Sadly, the Modi government allowed itself to lose sight of why it had wanted to hold talks about terror in the first place
“Every conflict can only be resolved through peaceful dialogue,” Narendra Modi told a gathering of Non-Resident Indians in Dubai on August 17 while praising himself for the steps he had taken recently to forge agreements with Bangladesh and with Naga insurgents. Five days later, his government virtually walked away from a dialogue it had hoped to begin on one of the most intractable conflicts India confronts: terrorism emanating from Pakistan.
For all the promises he made of upending the dreary routine of the Delhi Durbar on matters of national and foreign policy, Modi has demonstrated in the 14 months he has been in office the same capacity for snatching shabby setbacks from the jaws of diplomatic opportunity that all his predecessors have shown over the past few decades.
If Modi has been a quick study in the fine art of failed peacemaking, he’s had able assistance from the political and military establishment of Pakistan—which has matched his government’s confusion and penchant for ad hocism with a sordid display of provocation and grandstanding of its own.
Let’s start with what we know. Modi decided to draw a line under all the statements he had made about Pakistan while he was in the Opposition and invited Prime Minister Nawaz Sharif for his swearing-in ceremony on May 26,2014. The two elected leaders hit it off and decided to get their foreign secretaries to meet soon to find a way to get the stalled dialogue process off the ground again.
There was, at this stage no talk of limiting the incipient engagement to terrorism; indeed, Sujata Singh, who was foreign secretary at the time, had prepared a fairly ambitious agenda for the meeting with her Pakistani counterpart which was set for August 25, 2014.
Two weeks before that date, news emerged in Srinagar that Hurriyat leader Syed Ali Shah Geelani would be travelling to Delhi to meet Pakistan’s high commissioner in New Delhi, Abdul Basit, to put across his views on the forthcoming talks. The Modi government took a full week to react. Strangely, it swung into action on the very day a leader from the other Hurriyat faction, Shabbir Shah, was to meet Basit. Pakistan was told such meetings were unacceptable and that if they went ahead with them, the talks would be called off. Basit’s instructions from Islamabad were that he should carry on as planned. India, therefore, cancelled the meeting of foreign secretaries.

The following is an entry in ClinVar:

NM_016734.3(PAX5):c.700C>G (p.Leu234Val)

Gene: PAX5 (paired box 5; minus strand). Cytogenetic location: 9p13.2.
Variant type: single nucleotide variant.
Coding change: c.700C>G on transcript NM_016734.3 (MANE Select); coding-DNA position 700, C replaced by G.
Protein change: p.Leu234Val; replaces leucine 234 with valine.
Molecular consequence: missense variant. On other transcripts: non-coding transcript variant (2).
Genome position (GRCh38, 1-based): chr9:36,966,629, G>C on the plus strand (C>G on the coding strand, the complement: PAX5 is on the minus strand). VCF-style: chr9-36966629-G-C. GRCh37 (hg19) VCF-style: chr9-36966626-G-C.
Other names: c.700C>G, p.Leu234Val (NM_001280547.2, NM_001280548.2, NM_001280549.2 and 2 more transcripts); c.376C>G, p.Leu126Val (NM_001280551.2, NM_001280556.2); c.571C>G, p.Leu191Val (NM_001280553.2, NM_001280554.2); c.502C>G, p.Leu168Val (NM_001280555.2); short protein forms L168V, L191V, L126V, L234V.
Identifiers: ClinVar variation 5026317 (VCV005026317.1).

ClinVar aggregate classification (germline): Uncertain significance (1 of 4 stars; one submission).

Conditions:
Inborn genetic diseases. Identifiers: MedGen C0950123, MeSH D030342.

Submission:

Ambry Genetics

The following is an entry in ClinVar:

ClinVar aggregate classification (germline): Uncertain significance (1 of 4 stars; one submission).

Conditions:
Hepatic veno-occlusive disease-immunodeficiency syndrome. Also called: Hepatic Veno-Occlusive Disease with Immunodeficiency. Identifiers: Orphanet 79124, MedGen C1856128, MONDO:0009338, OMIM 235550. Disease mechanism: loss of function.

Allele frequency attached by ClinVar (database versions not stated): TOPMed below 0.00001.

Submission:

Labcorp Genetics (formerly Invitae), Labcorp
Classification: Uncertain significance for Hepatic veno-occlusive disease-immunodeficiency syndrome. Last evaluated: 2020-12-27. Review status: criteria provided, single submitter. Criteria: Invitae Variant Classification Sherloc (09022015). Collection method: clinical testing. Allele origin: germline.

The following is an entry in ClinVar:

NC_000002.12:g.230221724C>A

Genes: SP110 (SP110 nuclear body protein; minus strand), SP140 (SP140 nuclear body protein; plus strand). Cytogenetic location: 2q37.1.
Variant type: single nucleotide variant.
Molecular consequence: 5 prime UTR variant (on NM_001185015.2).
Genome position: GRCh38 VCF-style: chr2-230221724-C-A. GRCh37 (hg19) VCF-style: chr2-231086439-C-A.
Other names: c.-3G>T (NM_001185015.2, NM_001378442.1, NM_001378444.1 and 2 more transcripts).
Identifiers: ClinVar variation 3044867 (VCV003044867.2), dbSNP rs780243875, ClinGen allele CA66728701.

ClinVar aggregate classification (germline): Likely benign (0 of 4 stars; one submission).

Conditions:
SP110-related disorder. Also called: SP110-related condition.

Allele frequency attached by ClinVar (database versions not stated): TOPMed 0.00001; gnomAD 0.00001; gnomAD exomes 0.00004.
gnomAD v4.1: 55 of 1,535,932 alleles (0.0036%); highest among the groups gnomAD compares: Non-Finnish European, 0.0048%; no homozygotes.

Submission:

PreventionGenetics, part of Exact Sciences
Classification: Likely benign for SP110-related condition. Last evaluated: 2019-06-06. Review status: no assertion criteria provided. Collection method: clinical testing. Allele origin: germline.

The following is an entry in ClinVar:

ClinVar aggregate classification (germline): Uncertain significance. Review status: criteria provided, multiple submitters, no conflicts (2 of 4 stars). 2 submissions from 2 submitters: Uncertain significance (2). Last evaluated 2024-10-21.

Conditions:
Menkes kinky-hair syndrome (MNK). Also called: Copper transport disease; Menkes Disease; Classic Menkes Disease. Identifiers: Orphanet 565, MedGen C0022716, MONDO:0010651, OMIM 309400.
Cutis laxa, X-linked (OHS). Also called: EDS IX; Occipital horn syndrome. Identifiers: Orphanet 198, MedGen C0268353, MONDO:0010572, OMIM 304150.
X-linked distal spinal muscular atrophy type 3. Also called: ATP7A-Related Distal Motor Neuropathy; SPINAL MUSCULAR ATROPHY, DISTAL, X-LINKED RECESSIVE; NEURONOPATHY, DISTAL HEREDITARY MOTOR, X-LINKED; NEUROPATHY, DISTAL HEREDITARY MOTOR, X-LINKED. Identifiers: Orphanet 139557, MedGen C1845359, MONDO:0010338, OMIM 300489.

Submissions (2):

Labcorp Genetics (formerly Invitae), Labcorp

The questions that remained: Why did the Modi government choose to object to Pakistan meeting the Hurriyat— a practice that all previous governments, especially the one headed by Atal Bihari Vajpayee, had regarded as harmless—and why was no attempt made to convey this new red line in a timely and discreet fashion, something that would have increased the likelihood of Nawaz Sharif agreeing to India’s request?
The cancelling of the talks led to a period of free-fall in the relationship. Ceasefire violations increased and India adopted a policy of disproportionate, punitive retaliation. The violations stopped not because of the deterrent value of India’s response but because both sides eventually realised the futility of wasting ammunition and terrorising each other’s border populations.
India’s expressions of solidarity with Pakistan in the wake of the terrorist attack on the Army Public School in Peshawar created an opening for the relationship but this vanished when moves were made in Pakistan to release 26/11 mastermind Zaki-ur-Rahman Lakhvi on bail. The political hiatus ended but the situation along the border remained manageable until the onset of summer, when there was a new spike in ceasefire violations.
Ufa and after